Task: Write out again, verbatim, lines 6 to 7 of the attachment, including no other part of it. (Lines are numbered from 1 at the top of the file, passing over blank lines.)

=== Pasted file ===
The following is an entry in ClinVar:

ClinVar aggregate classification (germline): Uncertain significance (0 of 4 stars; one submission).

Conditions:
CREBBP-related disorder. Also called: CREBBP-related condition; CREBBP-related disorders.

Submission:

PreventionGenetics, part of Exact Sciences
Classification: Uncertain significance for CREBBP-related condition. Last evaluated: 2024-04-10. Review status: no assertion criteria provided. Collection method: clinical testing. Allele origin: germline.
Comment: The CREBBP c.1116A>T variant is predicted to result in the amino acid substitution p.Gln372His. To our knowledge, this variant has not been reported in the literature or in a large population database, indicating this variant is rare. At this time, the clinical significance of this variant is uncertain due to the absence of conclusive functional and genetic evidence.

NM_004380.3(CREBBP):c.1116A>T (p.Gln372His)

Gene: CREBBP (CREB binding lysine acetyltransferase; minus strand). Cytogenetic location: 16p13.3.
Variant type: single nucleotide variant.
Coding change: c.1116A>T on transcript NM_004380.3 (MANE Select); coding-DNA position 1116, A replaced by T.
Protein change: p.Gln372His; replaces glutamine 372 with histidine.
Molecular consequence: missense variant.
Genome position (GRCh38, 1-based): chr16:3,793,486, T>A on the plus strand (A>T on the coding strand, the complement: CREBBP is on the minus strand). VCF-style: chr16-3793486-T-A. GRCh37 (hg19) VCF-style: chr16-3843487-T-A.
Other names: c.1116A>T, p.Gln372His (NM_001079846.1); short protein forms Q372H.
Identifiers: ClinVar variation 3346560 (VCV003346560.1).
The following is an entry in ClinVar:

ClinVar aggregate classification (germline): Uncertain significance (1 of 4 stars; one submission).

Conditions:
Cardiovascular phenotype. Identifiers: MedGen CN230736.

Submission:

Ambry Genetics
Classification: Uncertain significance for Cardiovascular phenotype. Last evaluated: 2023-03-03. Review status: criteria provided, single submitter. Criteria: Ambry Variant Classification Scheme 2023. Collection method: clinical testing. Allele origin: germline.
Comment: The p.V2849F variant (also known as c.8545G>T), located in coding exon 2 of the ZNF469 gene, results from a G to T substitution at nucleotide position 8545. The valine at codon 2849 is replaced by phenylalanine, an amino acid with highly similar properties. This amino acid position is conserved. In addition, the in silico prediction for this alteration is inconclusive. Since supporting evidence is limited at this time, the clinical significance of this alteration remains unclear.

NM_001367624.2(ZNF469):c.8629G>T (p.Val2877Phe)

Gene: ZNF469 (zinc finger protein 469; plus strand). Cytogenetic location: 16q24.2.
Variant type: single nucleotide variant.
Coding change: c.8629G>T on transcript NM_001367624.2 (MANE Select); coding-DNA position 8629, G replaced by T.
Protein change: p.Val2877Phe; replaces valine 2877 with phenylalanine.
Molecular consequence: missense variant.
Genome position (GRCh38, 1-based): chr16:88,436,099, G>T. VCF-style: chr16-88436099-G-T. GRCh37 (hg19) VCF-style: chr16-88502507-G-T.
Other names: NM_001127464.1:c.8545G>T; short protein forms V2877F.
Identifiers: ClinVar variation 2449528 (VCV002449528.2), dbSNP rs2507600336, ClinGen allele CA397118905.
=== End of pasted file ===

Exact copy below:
PreventionGenetics, part of Exact Sciences
Classification: Uncertain significance for CREBBP-related condition. Last evaluated: 2024-04-10. Review status: no assertion criteria provided. Collection method: clinical testing. Allele origin: germline.